The Siuslaw news. (Florence, Lane County, Or.) 1960-current, January 03, 2018, WEDNESDAY EDITION, Page 4A, Image 4

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    4 A
❘
WEDNESDAY EDITION
❘ JANUARY 3, 2018
Siuslaw News
NED HICKSON , EDITOR
Opinion
P.O. Box 10
Florence, OR 97439
Saying goodbye to 2017, a year that
showed why our community is strong
A year ago tomorrow,
Florence, Dunes City and
our neighbors in the Upriver
communities of Mapleton
and beyond began the year
with snow. Eight inches qui-
etly fell overnight, signaling
in a subtle way that 2017 was
going to be anything but
ordinary.
As a community, we shov-
eled snow and checked on
our neighbors. Area churches
opened cold weather shelters
and provided community
suppers to those in need.
A month later, a landslide
just east of Florence trapped
a mother and her infant
daughter in their trailer
before being rescued by local
first responders.
In the weeks and months
ahead, the proverbial snow
continued to fall as our small
community became a micro-
cosm reflecting challenges
unique to our area as well as
those rippling outward from
the county, state and even
national levels.
and the Siuslaw region
strong is the willingness to
have those conversations
and, more importantly, work
toward solutions. That will-
ingness has been the catalyst
for a lot of things we can be
proud of in 2017, from rais-
From the Editor’s Desk
N ED H ICKSON
While an impending nurs-
es strike, controversy over
cannabis grows and the ter-
mination of our Port manag-
er were some of the issues
anchored from within our
region, concerns about
DACA, opioids, housing and
homelessness mirrored con-
versations taking place in
communities throughout the
West Coast.
But what makes Florence
ing more than $30,000 for
fifth-grader Malakai Kirk’s
bone marrow transplant, to
helping our local Food Share
through a holiday crisis and
the official designation of
Florence as the nation’s 24th
Coast Guard City.
A look through our annual
Year in Review (in today’s
edition) is testimony to a
year that brought its share of
controversies and accom-
plishments, challenges and
resolutions. It was also a
year that saw a record num-
ber of your letters on this
Opinion page as part of con-
tinuing community conver-
sations.
If 2017 showed us any-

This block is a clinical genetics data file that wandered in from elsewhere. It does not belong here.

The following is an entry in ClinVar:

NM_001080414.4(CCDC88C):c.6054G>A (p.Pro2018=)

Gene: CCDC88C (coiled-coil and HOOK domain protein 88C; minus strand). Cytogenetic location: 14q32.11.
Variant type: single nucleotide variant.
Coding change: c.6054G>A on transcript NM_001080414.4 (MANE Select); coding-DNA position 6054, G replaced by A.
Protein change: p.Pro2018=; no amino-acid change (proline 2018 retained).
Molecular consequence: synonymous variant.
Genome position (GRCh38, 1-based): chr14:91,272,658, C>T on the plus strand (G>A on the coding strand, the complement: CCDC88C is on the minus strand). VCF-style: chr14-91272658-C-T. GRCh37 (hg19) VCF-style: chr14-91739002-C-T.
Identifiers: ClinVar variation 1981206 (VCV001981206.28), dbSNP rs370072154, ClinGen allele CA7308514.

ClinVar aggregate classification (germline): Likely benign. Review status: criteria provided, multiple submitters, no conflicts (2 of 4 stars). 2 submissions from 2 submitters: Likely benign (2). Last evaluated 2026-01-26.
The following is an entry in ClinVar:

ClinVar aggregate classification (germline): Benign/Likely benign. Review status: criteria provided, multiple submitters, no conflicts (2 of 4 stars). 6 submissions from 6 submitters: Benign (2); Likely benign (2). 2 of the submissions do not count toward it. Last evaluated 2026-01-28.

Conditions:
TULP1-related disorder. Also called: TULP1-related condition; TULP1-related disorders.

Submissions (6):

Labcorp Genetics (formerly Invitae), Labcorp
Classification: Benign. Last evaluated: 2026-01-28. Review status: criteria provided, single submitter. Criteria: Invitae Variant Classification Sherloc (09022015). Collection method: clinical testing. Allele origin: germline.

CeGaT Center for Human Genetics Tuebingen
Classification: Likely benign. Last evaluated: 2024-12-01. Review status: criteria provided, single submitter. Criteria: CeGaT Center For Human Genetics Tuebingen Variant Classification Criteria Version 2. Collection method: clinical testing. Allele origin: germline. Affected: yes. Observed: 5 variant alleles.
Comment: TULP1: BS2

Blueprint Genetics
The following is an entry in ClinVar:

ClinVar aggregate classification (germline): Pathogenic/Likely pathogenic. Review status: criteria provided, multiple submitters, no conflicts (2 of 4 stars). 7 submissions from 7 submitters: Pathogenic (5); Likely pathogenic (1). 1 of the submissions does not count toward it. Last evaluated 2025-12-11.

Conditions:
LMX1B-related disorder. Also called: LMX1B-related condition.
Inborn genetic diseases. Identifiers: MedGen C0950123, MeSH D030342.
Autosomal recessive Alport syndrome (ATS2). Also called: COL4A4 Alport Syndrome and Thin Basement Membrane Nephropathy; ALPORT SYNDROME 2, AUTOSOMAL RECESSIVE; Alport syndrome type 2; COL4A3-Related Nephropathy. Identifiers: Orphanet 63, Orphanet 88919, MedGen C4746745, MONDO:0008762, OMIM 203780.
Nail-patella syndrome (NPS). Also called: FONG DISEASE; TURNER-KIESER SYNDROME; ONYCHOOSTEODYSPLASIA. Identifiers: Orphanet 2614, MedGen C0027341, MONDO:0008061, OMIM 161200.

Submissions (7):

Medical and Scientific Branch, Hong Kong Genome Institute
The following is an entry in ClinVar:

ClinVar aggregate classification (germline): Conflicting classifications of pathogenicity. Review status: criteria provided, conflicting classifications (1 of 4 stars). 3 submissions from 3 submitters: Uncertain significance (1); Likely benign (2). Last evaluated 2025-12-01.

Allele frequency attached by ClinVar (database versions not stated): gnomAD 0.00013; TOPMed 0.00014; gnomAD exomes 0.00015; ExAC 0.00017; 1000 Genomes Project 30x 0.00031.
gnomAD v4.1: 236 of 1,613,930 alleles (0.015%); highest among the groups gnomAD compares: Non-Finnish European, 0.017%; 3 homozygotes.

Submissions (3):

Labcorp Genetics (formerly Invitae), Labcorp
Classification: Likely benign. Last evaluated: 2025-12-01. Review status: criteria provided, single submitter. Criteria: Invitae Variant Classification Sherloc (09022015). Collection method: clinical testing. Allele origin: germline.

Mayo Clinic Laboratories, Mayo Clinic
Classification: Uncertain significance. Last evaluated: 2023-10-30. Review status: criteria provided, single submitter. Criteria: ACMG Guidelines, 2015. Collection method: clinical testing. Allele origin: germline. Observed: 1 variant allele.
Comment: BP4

thing, it was the ways in
which the fabric of our com-
munity is spun from its
diversity of opinion and per-
spectives — and how sharing
them is the common thread
of our regional tapestry.
Though there is no snow
predicted for tomorrow,
together we will undoubtedly
find a way to make not just
2018 anything but ordinary,
but rather extraordinary.
Write Siuslaw News editor
Ned Hickson at nhickson@the-
siuslaw news.com or P.O. Box
10, Florence, Ore. 97439.
In the article Dave Robinson’s latest
disaster preparedness article, “Listening
to Venezuela” (Dec. 30), the author
failed to correctly address the cause of
the people of Venezuela’s suffering.
Venezuela is indeed having problems
with supplying sufficient food and med-
icine to its people. However, this is not
the result of neglect or malfeasance on
the part of its government.
Last August, President Trump
ordered a blockade against Venezuela.
As a result, financial institutions like
Citibank refused to pass payment on to
suppliers. Shiploads of foods and medi-
cine were held up and not delivered.
Meanwhile, Columbia refused to sell
Venezuela anti-malaria medicine so it
had to buy it from India; the country has
entered into contracts with Mexico and
Panama to supply it with food; and it is
doing all it can to counter the shortages
imposed by the crippling blockade.
—James Sherwood
Florence
C OMMUNITY RESPONSE ,
CARING IS AMAZING
The generosity of the Florence com-
munity continues to amaze me. The
Salvation Army “Red Kettle” campaign
has been a huge success this year with
over $27,000 donated during the four-
week effort.
Over 110 citizens volunteered to
“Ring the Bell” during the holidays. I’d
like to give a special acknowledgement
to Paul Rumpca, who manned a kettle at
least two hours, every day of the cam-
paign.
Wayne Sharpe and George Henry did
an excellent job of “talking up the cam-
paign” on the radio and they actually
rang the bell for over 12 hours.
A special thanks is due to Lisa Hall at
U.S. Bank, who cheerfully “counted the
loot” every day to ensure we had accu-
rate totals.
The managers at all the kettle loca-
tions are to be thanked and their
employees were helpful and courteous
in securing the kettles.
But the “true soldiers” who “manned
the kettles” for over 500 hours were the
caring, generous, loving people of our
wonderful town. Without them coming
forward, we could never have reached
— and exceeded— our goal.
To each and everyone of you, I would
like to publicly express my personal
thank you for your generosity and com-
mitment to making this, our town, the
wonderful place it is.
—Sam Spayd
“Red Kettle” coordinator, 2017
S AY ‘N O ’ TO NO MORE TAXES
Many of us pay for health insurance
on our own. It is one of the biggest
issues facing young families. My
daughter and her husband, along with
their new baby, live on one full-time
and one part-time salary while paying